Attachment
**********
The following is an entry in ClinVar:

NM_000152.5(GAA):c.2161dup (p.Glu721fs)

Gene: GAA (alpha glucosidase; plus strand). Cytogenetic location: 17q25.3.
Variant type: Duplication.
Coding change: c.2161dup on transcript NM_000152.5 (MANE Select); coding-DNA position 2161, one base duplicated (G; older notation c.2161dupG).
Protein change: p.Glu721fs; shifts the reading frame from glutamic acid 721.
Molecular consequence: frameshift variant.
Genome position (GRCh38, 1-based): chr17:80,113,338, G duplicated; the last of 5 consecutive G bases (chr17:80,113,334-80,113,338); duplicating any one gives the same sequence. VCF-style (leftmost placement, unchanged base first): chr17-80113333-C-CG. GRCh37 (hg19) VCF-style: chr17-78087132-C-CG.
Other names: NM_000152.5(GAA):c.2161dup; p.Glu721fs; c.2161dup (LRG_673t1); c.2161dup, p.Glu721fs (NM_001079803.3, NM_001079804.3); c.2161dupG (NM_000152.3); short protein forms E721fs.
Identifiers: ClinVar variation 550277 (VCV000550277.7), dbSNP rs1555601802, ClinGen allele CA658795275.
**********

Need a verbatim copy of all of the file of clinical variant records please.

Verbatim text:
The following is an entry in ClinVar:

NM_000152.5(GAA):c.2161dup (p.Glu721fs)

Gene: GAA (alpha glucosidase; plus strand). Cytogenetic location: 17q25.3.
Variant type: Duplication.
Coding change: c.2161dup on transcript NM_000152.5 (MANE Select); coding-DNA position 2161, one base duplicated (G; older notation c.2161dupG).
Protein change: p.Glu721fs; shifts the reading frame from glutamic acid 721.
Molecular consequence: frameshift variant.
Genome position (GRCh38, 1-based): chr17:80,113,338, G duplicated; the last of 5 consecutive G bases (chr17:80,113,334-80,113,338); duplicating any one gives the same sequence. VCF-style (leftmost placement, unchanged base first): chr17-80113333-C-CG. GRCh37 (hg19) VCF-style: chr17-78087132-C-CG.
Other names: NM_000152.5(GAA):c.2161dup; p.Glu721fs; c.2161dup (LRG_673t1); c.2161dup, p.Glu721fs (NM_001079803.3, NM_001079804.3); c.2161dupG (NM_000152.3); short protein forms E721fs.
Identifiers: ClinVar variation 550277 (VCV000550277.7), dbSNP rs1555601802, ClinGen allele CA658795275.